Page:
I woke up this morning to the news that Sir Alex Ferguson has decided to retire from his position as Manchester United’s manager. I have been a United fan since 1991, so I have never known the club without Ferguson, and it will be odd not to have him in charge. His amazing, unequalable record of success is well-known, and I am not going to repeat it here.
But I will say that I don’t think this day is a day of tragedy for the club like some are making it out to be. Ferguson had to retire sometime, and it is better for him to do so a year too soon than a year too late. Also, the young players that United currently have in the squad (who now already have the experience of winning the league), combined with veterans such as Robin van Persie, Wayne Rooney (whose tensions with Ferguson can now be a thing of the past, which will be a good thing for Rooney and the club because now he can stay at the club), and (still!) Ryan Giggs, plus the veterans in defense, ensure that United have the potential to continue their unparalleled success.
Current rumors have Everton’s David Moyes becoming the new manager, and I would be happy with this decision because he is a good coach who does not hog the spotlight and would put the club first. The other major candidate, Jose Mourinho, is an excellent coach, but also brings a circus atmosphere with him and might be too much of a distraction. I would also be happy with a lower profile hire, such as an assistant coach who knows the club well, or Giggs as player-coach, or someone who has connections to the club and coaching experience elsewhere like Ole Gunnar Solskjaer.
I haven’t posted in several weeks because I am currently on the job market and have had several interviews that have taken up all of my non-teaching time. However, my life should be a little less crazy in the near future, so I’ll be able to get back to my normal routine of posting a few times per week.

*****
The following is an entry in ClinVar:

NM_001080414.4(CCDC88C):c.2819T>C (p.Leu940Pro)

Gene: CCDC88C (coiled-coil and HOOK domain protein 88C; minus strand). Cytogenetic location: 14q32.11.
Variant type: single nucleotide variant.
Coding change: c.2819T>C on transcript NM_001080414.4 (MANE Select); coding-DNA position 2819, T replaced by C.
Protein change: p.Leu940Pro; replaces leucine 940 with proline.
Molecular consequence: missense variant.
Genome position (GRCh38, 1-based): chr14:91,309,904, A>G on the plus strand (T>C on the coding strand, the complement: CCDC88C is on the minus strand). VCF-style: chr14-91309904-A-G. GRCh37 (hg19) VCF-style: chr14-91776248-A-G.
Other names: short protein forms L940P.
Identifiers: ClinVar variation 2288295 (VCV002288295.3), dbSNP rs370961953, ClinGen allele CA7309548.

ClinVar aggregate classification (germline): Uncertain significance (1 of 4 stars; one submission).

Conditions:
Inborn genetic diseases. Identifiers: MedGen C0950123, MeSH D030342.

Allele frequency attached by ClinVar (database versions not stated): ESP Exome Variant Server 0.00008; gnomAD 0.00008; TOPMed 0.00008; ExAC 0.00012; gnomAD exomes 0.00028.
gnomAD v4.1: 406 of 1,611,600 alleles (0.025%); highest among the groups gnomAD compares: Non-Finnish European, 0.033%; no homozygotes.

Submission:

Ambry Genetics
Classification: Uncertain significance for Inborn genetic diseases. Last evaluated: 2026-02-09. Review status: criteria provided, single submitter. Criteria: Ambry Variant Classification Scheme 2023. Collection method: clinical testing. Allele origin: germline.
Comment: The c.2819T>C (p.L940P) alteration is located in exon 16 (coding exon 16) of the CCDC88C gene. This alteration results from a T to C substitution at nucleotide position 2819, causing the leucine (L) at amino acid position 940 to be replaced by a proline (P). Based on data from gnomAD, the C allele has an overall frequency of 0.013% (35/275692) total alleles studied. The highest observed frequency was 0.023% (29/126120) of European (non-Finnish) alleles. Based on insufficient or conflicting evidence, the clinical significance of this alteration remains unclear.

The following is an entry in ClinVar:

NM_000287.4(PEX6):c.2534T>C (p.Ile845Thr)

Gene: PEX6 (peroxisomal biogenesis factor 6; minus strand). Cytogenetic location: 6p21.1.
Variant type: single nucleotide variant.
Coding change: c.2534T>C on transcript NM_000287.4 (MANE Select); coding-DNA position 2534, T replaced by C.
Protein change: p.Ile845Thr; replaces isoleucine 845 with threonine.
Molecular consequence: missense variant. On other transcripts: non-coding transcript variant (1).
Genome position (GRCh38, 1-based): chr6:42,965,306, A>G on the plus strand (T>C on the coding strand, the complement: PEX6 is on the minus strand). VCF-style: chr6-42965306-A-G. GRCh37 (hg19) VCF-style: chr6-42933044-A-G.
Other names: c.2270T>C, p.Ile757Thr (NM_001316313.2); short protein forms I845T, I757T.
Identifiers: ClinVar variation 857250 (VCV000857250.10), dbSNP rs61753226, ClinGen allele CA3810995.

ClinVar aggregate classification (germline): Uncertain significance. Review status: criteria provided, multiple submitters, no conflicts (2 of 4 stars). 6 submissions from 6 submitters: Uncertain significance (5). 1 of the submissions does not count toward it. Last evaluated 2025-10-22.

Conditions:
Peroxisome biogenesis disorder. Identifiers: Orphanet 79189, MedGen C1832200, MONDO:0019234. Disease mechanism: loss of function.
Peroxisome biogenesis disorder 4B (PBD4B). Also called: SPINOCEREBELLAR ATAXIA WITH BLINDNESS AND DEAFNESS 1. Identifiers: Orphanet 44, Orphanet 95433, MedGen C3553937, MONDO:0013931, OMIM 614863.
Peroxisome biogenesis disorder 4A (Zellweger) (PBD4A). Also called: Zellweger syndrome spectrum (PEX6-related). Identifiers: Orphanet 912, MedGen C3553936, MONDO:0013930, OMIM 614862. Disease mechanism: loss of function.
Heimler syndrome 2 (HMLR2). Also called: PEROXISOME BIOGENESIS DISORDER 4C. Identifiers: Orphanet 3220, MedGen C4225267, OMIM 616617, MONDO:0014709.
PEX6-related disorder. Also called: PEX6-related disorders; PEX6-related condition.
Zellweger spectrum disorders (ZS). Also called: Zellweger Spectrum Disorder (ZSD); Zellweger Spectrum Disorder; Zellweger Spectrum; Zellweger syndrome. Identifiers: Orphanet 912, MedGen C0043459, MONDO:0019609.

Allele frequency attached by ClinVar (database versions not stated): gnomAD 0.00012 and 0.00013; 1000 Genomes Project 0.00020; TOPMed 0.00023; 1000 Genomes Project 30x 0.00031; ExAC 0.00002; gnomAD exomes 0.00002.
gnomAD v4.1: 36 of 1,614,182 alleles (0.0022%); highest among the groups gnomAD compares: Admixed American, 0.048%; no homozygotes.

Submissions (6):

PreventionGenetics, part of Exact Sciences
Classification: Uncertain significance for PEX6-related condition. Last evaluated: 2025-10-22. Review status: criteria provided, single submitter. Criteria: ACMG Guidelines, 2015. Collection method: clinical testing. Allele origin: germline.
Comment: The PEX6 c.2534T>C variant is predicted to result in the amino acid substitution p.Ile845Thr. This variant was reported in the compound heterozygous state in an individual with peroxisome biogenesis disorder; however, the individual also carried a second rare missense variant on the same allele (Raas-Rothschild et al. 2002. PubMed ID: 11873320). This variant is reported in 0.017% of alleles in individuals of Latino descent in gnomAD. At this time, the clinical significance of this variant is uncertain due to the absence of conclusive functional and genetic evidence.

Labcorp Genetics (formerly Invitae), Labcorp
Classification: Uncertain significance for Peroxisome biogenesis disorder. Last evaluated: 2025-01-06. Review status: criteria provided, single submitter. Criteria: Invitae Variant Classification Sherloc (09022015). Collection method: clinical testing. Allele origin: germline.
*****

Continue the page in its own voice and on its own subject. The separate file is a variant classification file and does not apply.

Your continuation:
Here are a few brief thoughts on subjects that have been kicking around in my head recently:
1. I just finished teaching Zadie Smith’s White Teeth in my Literary Criticism and Research course, and it struck me during my re-reading of the book just how much it is a response to the Rushdie Affair. Millat and his fundamentalist Muslim friends go to an anti-Rushdie protest midway through the novel, and then the Affair is never explicitly mentioned again (in fact, even during this episode Rushie is not mentioned by name). But the final third of the book is devoted to the conflict between science and religion, with Millat’s group KEVIN and Hortense’s cabal of Jehovah’s Witnesses on one side and Marcus and Magid on the other. Of course these two narratives do not have to be nearly as much in opposition as public discourse in the United States claims they are, but the Rushdie Affair and its portrayal in White Teeth illuminates how when one side (the religious fundamentalists) forces the dialogue to be black or white, one must choose sides, and that the correct choice is to be on the side of freedom of speech and rationality.
2. I bought two new suits in preparation for my interviews and have been thinking about how they relate to the presentation of myself as a person, and as a part of this preoccupation I have been noticing other people’s clothing much more than usual. Last night I was at a party and was so intrigued by someone’s shirt that I asked to feel it even though I had never met the person before! I like the concept of putting a lot of care and consideration into building one’s wardrobe, but usually I am too lazy to actually do this.